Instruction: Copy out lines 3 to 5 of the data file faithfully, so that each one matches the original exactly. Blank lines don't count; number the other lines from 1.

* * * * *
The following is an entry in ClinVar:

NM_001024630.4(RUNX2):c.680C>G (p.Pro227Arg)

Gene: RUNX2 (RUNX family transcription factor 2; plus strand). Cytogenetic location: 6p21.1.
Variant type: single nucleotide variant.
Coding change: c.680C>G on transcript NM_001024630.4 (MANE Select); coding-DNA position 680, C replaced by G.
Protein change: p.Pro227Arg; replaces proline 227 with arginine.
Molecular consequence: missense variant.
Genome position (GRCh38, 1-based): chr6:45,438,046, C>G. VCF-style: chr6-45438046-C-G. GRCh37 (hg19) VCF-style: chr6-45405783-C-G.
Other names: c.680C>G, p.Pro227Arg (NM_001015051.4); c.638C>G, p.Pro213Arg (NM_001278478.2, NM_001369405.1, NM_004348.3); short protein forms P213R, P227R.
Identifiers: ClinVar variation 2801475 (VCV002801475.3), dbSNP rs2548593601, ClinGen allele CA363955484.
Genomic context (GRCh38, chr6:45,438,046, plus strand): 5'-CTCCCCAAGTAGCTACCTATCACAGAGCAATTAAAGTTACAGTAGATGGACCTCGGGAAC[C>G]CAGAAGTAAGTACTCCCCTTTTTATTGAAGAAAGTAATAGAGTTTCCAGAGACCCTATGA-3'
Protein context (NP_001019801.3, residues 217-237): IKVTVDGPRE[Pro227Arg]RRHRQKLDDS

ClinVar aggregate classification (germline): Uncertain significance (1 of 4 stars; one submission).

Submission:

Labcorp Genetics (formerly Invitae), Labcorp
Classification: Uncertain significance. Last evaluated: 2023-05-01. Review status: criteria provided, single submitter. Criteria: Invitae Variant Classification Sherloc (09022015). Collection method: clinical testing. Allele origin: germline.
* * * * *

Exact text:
Gene: RUNX2 (RUNX family transcription factor 2; plus strand). Cytogenetic location: 6p21.1.
Variant type: single nucleotide variant.
Coding change: c.680C>G on transcript NM_001024630.4 (MANE Select); coding-DNA position 680, C replaced by G.